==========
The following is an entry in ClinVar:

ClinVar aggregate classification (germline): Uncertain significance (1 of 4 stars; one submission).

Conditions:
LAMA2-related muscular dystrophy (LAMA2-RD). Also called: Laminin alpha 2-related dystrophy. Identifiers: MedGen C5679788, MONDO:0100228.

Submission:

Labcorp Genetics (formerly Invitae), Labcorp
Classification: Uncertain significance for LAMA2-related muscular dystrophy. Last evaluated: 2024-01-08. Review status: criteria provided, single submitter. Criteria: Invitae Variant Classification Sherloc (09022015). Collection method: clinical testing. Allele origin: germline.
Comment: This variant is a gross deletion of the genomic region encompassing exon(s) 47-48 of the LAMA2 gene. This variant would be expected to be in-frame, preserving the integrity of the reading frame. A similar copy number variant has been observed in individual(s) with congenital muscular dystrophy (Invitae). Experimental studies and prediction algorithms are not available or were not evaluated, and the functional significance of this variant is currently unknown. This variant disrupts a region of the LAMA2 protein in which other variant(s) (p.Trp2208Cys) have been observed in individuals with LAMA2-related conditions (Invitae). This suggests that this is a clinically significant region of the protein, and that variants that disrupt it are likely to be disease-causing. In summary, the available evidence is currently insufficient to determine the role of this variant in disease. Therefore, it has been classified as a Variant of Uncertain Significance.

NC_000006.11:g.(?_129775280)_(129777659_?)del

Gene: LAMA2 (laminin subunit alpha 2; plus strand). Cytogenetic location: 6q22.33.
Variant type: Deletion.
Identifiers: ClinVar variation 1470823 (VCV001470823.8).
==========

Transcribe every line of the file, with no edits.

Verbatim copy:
The following is an entry in ClinVar:

ClinVar aggregate classification (germline): Uncertain significance (1 of 4 stars; one submission).

Conditions:
LAMA2-related muscular dystrophy (LAMA2-RD). Also called: Laminin alpha 2-related dystrophy. Identifiers: MedGen C5679788, MONDO:0100228.

Submission:

Labcorp Genetics (formerly Invitae), Labcorp
Classification: Uncertain significance for LAMA2-related muscular dystrophy. Last evaluated: 2024-01-08. Review status: criteria provided, single submitter. Criteria: Invitae Variant Classification Sherloc (09022015). Collection method: clinical testing. Allele origin: germline.
Comment: This variant is a gross deletion of the genomic region encompassing exon(s) 47-48 of the LAMA2 gene. This variant would be expected to be in-frame, preserving the integrity of the reading frame. A similar copy number variant has been observed in individual(s) with congenital muscular dystrophy (Invitae). Experimental studies and prediction algorithms are not available or were not evaluated, and the functional significance of this variant is currently unknown. This variant disrupts a region of the LAMA2 protein in which other variant(s) (p.Trp2208Cys) have been observed in individuals with LAMA2-related conditions (Invitae). This suggests that this is a clinically significant region of the protein, and that variants that disrupt it are likely to be disease-causing. In summary, the available evidence is currently insufficient to determine the role of this variant in disease. Therefore, it has been classified as a Variant of Uncertain Significance.

NC_000006.11:g.(?_129775280)_(129777659_?)del

Gene: LAMA2 (laminin subunit alpha 2; plus strand). Cytogenetic location: 6q22.33.
Variant type: Deletion.
Identifiers: ClinVar variation 1470823 (VCV001470823.8).